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Getting people into car pools? Sounds like a job for Wonder Woman

April 09, 1987|GEORGE STEIN

She weighs about 135 pounds and she is trying to halt millions of tons of steel and glass hurtling straight for the South Bay.

No, it is not the latest adventure of Wonder Woman, the intrepid Amazon who could deflect disaster with her magic bracelet and a few deft wrist movements.

Kelly Peterson, a well-groomed 26-year-old with a shock of straight-up hair, has no magic bracelet to change the minds and habits of everyone who drives. To get them to drive less. To use a bus. To ride with other people.

In short, she is trying to get people to give up what many view as a constitutional right to go wherever they want whenever they want . . . all by themselves . . . while listening to their favorite radio station.

"We are so stuck in our ways," Peterson says.

She and her colleague, Bennie Bensimon, are the South Bay end of Commuter Computer--the nonprofit outfit behind those freeway signs urging would-be car-poolers to call 380-RIDE.

Like sales people, the two women travel from company to company, pitching car-pool and van-pool programs to management and employee groups. They talk about the savings in not using a car for commuting (up to $2,000 a year, they say), the friendships that car pools can establish, the do's and don'ts of car-pool etiquette.

Peterson watches over Torrance, the Palos Verdes Peninsula, Gardena, Redondo Beach, Hermosa Beach, Hawthorne and Lawndale. Bensimon takes care of Manhattan Beach, El Segundo and Westchester.

It is a life with small satisfactions--a car pool started here, a company bus line extended there--and frustrations as large as the traffic jams that clog the arteries of the South Bay. Although the movement has been making gains in recent years, sometimes the sheer magnitude of the task seems overwhelming.

"I start my day in traffic. I talk about traffic all day and I end my day in traffic," Peterson says wearily.

Bensimon says moments of doubt about the point of it all inevitably strike in the middle of a traffic jam.

"What kind of person am I?" she asks herself then. "I get excited about putting someone in a car pool. This is ridiculous!"

Traffic is getting worse, by all accounts.

"Ride-sharing"--car-pooling is such a dirty word to die-hard commuters that Commuter Computer staffers avoid it--is well below the levels reached during the 1973 oil embargo. At that time, about half a million were interested in car pools here, according to Commuter Computer's estimates; millions more waited in gas lines and Computer Commuter itself was created with the support of a variety of governmental and business groups. The most recent figures show about 150,000 people to be interested in car pools, with 107,000 actually riding in them, according to Commuter Computer.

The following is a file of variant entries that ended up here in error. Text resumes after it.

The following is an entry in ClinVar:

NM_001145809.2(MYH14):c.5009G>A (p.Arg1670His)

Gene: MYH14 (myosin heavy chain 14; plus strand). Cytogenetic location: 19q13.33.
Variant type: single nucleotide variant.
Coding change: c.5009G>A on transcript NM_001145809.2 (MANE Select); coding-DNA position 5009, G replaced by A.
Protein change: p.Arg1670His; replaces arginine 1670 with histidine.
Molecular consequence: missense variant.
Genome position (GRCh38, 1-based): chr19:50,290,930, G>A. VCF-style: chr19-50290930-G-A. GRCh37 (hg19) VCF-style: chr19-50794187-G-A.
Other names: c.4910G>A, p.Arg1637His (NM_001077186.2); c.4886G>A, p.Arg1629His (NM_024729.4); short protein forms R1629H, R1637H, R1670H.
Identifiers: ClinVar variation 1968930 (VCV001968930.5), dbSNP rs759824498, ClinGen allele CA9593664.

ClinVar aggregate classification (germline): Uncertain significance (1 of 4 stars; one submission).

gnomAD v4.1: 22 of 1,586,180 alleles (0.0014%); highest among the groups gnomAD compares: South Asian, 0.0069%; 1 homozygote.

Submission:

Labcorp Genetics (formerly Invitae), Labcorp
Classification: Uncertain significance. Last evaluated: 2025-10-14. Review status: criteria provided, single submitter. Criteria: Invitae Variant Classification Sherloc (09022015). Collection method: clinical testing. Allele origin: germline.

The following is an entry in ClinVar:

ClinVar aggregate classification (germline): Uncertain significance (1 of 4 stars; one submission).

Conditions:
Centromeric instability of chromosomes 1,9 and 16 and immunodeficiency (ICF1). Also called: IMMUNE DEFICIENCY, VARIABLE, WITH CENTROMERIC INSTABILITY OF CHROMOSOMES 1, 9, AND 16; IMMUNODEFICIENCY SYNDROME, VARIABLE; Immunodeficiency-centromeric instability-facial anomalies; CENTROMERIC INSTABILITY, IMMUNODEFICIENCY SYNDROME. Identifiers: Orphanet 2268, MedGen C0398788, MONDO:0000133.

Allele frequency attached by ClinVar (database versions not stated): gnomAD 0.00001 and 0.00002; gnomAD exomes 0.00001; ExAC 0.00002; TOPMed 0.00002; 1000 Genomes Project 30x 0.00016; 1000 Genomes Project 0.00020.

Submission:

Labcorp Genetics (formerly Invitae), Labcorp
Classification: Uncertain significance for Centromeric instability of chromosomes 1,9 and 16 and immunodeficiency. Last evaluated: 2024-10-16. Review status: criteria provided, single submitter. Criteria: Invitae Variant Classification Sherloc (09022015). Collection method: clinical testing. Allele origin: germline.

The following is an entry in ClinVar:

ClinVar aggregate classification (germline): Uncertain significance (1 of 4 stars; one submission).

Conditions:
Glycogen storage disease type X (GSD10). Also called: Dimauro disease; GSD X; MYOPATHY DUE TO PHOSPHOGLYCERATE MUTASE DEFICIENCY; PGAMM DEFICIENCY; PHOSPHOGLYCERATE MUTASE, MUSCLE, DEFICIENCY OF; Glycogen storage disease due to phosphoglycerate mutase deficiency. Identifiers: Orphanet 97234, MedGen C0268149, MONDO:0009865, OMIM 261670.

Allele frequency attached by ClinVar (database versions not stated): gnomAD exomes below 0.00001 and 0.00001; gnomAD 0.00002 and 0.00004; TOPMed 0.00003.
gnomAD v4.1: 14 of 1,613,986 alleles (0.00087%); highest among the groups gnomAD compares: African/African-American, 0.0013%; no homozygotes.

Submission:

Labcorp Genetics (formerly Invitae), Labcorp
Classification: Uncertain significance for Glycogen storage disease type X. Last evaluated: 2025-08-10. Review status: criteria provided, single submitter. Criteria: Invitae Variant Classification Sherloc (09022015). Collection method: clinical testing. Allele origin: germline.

While ride-sharing has been gaining ground slowly in recent years--thanks in part to a special effort during the 1984 Olympics--Commuter Computer acknowledges that the increase is more than offset by growth in the number of cars.

Of course, there is hope not too far down the road for Peterson and Bensimon. But good news for them may be bad news for others.

The recent oil glut that lowered prices and revived gas-guzzling ways has led to a major increase in the percentage of oil that is imported. Government analysts reason that the eventual outcome in the 1990s will be the restoration of OPEC's power to set oil prices and the use of oil as a political weapon against the United States.

Commuter Computer reasons that car pools may come back into vogue when the crunch returns.

Such geopolitical considerations were not the main issues when Peterson visited the offices of Epson America Inc. in Torrance the other day to explain the ins and outs of car-pooling at the invitation of an enthusiastic management.

Behind her, a map showed the home locations of employees interested in car pools.

"This is the wave of the future," she told the group. "One mile of freeway costs $250 million. Metro Rail? That's not going to help us--if it comes. This is the most inexpensive way.

"We were started because of the oil crisis in the early 1970s. The traffic situation got worse and worse. Now the projections have become reality. Congestion is getting worse."

Commuter Computer has reservations about Metro Rail, which is designed to serve the Westside and the San Fernando Valley and will not reach into the South Bay. The organization's favorite mass transit alternative, naturally enough, is the addition of car-pool lanes on freeways. It opposes as a matter of policy the practice of providing free parking to employees.

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